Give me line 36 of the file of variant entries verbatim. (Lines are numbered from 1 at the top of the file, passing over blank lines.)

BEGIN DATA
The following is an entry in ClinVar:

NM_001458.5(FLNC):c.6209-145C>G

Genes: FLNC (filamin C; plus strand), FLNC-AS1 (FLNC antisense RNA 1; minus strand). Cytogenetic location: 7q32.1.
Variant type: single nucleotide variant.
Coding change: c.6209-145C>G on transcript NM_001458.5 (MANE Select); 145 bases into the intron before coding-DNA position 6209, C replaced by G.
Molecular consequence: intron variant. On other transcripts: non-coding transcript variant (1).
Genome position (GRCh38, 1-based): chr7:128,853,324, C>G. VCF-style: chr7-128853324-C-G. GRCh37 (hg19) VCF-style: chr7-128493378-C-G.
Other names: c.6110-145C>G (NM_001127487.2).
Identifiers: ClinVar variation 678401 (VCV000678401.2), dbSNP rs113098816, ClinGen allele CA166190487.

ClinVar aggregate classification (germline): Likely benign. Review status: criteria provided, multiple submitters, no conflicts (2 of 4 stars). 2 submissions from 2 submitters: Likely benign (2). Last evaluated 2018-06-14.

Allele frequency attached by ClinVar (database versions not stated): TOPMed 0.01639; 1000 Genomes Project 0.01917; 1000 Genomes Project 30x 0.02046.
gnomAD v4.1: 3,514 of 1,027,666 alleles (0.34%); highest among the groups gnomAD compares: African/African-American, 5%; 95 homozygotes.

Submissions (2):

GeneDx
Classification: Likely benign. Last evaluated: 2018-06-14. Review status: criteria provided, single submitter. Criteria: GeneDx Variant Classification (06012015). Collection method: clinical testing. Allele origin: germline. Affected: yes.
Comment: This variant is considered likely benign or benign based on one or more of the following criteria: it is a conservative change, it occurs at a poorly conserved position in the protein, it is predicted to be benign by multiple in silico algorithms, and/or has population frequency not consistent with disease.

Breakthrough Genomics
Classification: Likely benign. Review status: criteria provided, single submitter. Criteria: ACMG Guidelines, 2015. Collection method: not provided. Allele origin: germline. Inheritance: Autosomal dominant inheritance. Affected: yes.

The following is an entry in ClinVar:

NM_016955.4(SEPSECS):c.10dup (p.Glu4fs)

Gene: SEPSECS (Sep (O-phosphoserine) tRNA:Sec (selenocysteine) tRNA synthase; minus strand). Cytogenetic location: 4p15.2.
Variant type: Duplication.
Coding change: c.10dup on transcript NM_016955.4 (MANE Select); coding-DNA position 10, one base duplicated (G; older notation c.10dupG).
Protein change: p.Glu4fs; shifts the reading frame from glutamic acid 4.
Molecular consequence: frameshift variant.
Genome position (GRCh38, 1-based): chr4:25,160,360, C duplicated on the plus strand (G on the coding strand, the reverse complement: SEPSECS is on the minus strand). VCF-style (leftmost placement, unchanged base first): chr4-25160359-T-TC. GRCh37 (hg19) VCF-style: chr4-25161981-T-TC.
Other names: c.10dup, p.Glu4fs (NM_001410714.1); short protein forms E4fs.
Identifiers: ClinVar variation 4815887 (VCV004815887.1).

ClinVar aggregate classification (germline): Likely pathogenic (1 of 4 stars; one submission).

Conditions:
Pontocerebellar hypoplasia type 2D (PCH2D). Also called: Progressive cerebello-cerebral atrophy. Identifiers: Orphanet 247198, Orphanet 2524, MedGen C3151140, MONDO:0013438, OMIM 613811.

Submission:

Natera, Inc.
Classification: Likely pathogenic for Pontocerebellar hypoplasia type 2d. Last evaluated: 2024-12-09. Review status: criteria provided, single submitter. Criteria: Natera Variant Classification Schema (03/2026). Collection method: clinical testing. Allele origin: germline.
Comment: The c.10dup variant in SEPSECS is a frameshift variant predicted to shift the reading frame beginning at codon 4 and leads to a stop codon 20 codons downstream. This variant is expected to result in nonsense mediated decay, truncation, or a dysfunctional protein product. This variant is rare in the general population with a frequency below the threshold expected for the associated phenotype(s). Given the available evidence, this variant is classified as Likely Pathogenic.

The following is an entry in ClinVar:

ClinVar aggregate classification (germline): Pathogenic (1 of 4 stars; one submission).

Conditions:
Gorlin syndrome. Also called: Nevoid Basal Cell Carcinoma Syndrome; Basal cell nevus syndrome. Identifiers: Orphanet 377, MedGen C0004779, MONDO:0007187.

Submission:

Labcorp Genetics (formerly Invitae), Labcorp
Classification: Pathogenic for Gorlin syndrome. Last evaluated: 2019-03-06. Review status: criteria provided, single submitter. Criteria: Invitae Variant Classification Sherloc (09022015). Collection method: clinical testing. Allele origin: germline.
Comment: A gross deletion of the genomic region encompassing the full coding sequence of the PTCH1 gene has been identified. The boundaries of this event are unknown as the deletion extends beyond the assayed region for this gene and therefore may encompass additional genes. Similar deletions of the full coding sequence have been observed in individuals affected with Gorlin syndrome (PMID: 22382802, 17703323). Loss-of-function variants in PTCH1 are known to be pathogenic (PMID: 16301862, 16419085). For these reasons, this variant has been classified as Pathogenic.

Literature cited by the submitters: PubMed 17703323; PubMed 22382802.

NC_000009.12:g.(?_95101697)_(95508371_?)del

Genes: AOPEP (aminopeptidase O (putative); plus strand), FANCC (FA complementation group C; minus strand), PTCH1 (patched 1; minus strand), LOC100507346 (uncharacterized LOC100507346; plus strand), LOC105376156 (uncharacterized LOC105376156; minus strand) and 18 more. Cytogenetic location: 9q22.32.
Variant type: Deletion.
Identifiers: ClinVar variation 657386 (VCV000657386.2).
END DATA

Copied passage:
The following is an entry in ClinVar: